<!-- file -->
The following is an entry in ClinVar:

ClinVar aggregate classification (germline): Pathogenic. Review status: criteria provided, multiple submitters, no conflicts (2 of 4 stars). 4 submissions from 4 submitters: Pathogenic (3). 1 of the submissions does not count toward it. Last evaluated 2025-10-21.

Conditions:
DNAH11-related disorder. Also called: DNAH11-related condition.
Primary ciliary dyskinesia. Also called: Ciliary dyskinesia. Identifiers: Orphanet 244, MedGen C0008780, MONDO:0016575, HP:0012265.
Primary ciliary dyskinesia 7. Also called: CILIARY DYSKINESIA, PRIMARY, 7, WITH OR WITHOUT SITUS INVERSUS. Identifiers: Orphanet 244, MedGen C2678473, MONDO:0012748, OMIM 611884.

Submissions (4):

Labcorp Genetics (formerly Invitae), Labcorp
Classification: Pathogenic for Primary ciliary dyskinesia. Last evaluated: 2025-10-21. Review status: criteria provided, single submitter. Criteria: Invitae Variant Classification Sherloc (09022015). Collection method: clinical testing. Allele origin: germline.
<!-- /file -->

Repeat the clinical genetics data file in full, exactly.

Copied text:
The following is an entry in ClinVar:

ClinVar aggregate classification (germline): Pathogenic. Review status: criteria provided, multiple submitters, no conflicts (2 of 4 stars). 4 submissions from 4 submitters: Pathogenic (3). 1 of the submissions does not count toward it. Last evaluated 2025-10-21.

Conditions:
DNAH11-related disorder. Also called: DNAH11-related condition.
Primary ciliary dyskinesia. Also called: Ciliary dyskinesia. Identifiers: Orphanet 244, MedGen C0008780, MONDO:0016575, HP:0012265.
Primary ciliary dyskinesia 7. Also called: CILIARY DYSKINESIA, PRIMARY, 7, WITH OR WITHOUT SITUS INVERSUS. Identifiers: Orphanet 244, MedGen C2678473, MONDO:0012748, OMIM 611884.

Submissions (4):

Labcorp Genetics (formerly Invitae), Labcorp
Classification: Pathogenic for Primary ciliary dyskinesia. Last evaluated: 2025-10-21. Review status: criteria provided, single submitter. Criteria: Invitae Variant Classification Sherloc (09022015). Collection method: clinical testing. Allele origin: germline.